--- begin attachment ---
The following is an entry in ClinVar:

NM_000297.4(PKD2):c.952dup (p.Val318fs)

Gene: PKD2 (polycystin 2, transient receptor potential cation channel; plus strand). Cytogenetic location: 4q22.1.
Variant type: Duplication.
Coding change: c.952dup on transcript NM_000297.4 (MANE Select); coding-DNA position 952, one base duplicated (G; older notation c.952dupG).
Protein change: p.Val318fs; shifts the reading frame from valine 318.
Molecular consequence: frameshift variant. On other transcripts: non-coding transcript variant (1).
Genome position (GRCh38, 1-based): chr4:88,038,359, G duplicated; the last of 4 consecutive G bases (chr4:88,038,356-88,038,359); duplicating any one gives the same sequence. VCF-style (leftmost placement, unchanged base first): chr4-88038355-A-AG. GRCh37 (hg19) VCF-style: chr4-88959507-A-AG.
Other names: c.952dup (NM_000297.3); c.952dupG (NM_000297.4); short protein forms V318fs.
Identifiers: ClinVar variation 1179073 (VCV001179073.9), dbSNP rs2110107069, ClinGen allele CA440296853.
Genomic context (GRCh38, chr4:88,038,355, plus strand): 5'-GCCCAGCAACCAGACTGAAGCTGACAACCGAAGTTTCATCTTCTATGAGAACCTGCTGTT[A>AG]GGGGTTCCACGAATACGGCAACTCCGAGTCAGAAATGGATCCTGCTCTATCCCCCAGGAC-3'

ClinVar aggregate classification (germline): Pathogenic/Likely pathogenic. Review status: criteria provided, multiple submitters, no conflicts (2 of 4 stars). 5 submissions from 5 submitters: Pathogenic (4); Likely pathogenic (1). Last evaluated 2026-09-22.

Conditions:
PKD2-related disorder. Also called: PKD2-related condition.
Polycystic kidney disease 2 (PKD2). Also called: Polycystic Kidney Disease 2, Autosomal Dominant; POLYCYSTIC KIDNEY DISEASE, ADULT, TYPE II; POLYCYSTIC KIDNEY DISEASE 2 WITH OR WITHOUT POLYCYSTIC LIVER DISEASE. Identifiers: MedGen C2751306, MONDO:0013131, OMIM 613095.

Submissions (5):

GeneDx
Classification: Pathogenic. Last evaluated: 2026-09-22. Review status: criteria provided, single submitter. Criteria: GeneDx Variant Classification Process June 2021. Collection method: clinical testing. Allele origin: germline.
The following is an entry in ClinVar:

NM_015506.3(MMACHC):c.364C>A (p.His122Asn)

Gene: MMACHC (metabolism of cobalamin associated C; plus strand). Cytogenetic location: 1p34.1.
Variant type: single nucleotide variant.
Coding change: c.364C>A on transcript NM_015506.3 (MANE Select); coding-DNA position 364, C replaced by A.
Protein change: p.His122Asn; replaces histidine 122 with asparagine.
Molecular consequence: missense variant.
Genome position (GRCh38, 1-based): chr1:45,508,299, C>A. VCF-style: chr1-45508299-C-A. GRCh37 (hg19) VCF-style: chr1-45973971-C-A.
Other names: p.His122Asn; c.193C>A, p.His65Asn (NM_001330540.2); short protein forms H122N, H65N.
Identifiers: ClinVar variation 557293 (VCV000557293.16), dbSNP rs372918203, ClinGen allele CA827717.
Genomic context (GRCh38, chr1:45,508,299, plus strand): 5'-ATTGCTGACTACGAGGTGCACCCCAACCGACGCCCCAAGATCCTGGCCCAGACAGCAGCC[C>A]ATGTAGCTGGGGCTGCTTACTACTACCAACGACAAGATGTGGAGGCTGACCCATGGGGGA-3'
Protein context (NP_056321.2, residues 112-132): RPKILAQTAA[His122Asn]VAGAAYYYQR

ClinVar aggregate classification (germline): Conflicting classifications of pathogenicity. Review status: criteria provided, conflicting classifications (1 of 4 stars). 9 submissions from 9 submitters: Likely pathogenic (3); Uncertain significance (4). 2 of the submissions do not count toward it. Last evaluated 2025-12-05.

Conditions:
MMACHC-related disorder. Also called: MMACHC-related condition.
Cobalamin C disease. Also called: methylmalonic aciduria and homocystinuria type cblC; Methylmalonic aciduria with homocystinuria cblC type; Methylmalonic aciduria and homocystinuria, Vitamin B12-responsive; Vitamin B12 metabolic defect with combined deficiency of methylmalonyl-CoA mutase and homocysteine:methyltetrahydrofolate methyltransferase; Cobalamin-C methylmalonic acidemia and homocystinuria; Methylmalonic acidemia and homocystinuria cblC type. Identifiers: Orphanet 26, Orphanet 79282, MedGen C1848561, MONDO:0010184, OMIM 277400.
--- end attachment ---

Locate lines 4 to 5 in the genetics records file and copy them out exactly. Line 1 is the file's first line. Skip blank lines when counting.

Variant type: Duplication.
Coding change: c.952dup on transcript NM_000297.4 (MANE Select); coding-DNA position 952, one base duplicated (G; older notation c.952dupG).